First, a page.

Did I Vote On Your Marriage?

by Robbie Romu on November 8, 2012

Gay Marriage Becomes Legal In CaliforniaThat’s one small step for man, one giant leap for the GLBT community.

Ask any American where the center of the Universe is and they’ll tell you it’s somewhere below the 49th parallel and above Mexico.  Many will choose New York City, Los Angeles or Las Vegas.  How many would choose Annapolis, Augusta or Olympia, the capital cities of Maine, Maryland and Washington State?

On November 6th, 2012, the good people of these three states voted to allow same sex couples to get married.  It is the first time in the US where this decision was made by the people and not the courts.

Forgive me if I overstate; this is a watershed moment for GLBT people worldwide and perhaps the most important day in the history of the gay rights struggle.

America is the bright beacon of hope for so many people around the world, whether we like it or not, often “how goes America, how goes the world.”  Even though it isn’t a perfect system, democracy is the best option out there, and democracy spoke loud and clear on Tuesday night.

32 times in a row voters in the US approved initiatives to define marriage as “between a man and a woman,” or to ban gay marriage.  In 1996 when the Defense of Marriage Act (DOMA) was passed by their government, defining marriage in federal law as a union of one man and one woman, there seemed to be little hope.

Brave pioneers like Ellen DeGeneres, Elton John, Melissa Etheridge, and Rosie O’Donnell started the process by coming out early, at great professional peril.  It mattered.  Neil Patrick Harris, Lance Bass, Portia de Rossi, Cynthia Nixon, George Takei and others followed suit.  It mattered.  In the past few years, Jim Parsons, Zachary Quinto, Frank Ocean, Sara Gilbert, Sean Hayes, Chely Wright, Ricky Martin, Don Lemon and Matt Bomer have all come out of the closet.  It matters.

Then, on May 9th 2012 something extraordinary happened; Barak Obama became the first sitting US President to publically endorse same sex marriage.  It mattered.  A President’s job is to lead, politically and morally.  People listen when he speaks.  People pay attention, not only in the US, but around the world.

On July 2nd, 2012 a certain handsome, silver-haired, CNN news anchor and high-profile professional journalist sent an e-mail to a friend where he addressed his sexuality: The fact is, I’m gay, always have been, always will be, and I couldn’t be any more happy, comfortable with myself, and proud.  When Anderson Cooper came out it mattered and it accelerated the trend towards acceptance and tolerance.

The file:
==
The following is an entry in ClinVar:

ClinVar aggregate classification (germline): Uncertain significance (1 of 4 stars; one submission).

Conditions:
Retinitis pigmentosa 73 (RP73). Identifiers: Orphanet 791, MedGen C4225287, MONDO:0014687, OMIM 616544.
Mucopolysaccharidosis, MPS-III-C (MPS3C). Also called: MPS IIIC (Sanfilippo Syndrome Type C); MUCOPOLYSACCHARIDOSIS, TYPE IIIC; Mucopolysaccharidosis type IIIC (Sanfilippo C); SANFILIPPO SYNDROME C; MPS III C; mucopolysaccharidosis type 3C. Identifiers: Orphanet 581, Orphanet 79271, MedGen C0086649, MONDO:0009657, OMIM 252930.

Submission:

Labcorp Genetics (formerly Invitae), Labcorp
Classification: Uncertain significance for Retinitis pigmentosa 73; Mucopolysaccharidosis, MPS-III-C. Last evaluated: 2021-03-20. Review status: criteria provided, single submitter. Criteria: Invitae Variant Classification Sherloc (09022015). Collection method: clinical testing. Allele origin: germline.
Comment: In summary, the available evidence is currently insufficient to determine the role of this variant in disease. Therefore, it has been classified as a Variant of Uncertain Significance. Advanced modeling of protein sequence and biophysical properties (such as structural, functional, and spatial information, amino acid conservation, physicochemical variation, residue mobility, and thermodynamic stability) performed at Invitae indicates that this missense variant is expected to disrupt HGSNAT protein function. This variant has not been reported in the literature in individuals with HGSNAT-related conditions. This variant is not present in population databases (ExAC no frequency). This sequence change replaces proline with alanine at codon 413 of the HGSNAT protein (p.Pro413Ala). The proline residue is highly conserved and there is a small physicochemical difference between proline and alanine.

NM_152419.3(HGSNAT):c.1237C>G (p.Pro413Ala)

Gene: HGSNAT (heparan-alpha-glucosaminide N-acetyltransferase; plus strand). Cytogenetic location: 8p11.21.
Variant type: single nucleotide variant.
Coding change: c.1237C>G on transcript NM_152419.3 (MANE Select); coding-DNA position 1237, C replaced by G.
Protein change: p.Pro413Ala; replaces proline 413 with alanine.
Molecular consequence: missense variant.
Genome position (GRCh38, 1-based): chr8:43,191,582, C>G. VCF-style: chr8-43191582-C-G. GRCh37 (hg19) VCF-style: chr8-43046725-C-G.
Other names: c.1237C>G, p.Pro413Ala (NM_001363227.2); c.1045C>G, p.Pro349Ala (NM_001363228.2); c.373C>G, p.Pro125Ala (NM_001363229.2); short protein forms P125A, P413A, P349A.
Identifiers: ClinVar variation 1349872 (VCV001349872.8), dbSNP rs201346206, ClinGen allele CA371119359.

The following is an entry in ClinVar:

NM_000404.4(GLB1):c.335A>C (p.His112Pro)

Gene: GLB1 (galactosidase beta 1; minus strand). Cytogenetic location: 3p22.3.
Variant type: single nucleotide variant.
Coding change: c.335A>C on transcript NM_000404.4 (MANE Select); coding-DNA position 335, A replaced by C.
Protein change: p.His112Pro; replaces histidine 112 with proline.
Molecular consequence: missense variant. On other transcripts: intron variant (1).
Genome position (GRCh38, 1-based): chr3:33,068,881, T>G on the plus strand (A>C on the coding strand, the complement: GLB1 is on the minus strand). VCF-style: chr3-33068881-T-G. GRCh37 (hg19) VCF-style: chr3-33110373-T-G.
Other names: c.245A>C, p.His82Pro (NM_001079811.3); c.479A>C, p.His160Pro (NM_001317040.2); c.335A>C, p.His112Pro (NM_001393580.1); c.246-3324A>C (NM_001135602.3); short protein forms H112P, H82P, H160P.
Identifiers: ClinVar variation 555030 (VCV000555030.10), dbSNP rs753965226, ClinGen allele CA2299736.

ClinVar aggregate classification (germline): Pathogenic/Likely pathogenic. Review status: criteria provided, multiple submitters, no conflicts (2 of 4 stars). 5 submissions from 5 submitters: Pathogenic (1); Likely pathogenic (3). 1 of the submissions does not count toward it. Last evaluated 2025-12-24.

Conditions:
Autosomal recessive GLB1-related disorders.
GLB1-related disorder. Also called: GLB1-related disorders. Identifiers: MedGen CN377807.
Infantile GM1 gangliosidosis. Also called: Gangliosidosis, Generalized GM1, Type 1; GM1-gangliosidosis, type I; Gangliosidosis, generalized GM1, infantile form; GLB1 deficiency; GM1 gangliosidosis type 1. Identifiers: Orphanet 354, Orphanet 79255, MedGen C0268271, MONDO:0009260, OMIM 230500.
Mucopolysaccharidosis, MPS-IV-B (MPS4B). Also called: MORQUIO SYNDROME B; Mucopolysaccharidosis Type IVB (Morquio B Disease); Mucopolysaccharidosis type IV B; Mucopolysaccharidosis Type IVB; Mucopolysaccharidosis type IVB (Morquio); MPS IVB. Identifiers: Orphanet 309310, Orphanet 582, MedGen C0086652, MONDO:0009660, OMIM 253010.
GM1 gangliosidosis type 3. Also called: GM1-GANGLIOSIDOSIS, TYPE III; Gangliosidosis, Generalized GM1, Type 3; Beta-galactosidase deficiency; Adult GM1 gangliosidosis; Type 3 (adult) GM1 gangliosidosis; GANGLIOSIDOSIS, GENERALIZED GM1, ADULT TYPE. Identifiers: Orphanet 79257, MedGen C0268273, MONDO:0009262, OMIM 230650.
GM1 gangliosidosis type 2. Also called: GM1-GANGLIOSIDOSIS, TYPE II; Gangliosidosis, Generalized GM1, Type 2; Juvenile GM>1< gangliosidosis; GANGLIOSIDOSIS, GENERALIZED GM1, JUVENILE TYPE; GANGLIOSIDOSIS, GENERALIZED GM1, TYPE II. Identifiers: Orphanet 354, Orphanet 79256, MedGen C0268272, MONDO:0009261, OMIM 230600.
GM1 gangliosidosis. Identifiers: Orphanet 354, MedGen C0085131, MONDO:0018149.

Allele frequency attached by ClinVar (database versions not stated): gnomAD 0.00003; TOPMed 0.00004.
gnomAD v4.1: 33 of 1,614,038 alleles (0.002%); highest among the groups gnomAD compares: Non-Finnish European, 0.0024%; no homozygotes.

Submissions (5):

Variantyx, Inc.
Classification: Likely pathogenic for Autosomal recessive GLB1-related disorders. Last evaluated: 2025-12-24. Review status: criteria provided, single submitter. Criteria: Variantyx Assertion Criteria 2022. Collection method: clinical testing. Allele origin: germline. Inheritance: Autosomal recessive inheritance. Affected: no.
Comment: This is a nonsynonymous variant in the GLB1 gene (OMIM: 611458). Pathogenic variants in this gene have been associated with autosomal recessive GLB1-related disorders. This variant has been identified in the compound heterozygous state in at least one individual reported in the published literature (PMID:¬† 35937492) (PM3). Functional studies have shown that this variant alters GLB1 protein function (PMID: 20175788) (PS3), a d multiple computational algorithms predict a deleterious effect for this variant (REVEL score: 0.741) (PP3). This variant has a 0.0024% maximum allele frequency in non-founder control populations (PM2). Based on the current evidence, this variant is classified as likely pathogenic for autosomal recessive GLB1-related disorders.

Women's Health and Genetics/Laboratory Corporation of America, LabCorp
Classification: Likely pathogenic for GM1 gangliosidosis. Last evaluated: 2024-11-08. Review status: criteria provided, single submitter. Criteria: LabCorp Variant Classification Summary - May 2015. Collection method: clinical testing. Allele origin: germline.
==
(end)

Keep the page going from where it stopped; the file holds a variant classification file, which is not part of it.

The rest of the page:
Us “normal people,” the one’s who aren’t in the public eye, have been coming out for years, without the hoopla and fanfare, also, at times, at great personal and professional risk and it matters.

I was sitting with my husband of 5 years watching the results come in and had tears in my eyes when it became apparent that Maine, Maryland and Washington State would vote for basic civil rights and equality.  I turned to him and wondered aloud what the hell had taken them so long.

He said change takes time but time is on our side.

Our time is now.  America’s time is now.  The good folks in Bangor and Augusta, in Seattle and Olympia, in Annapolis and Baltimore have proven this.  Common sense, dignity, civil rights, and love will always prevail.

Now is not the time to rest on our laurels.  Now is not the time to be satisfied.  Now is not the time to take our collective foot off the gas pedal.

DOMA will one day be repealed.  Soon we will not talk about heteronormative marriage vs. gay marriage; it’ll just be plain ol’ marriage.  In the not too distant future every American will be able to get married to the person they love, just like in Canada, Argentina, Belgium, Denmark, Iceland, Netherlands, Norway, Portugal, Spain, Sweden and South Africa.

11 out of 196 countries…

Change takes time.

{ 1 comment… read it below or add one }

Leave a Comment

Previous post:

Next post: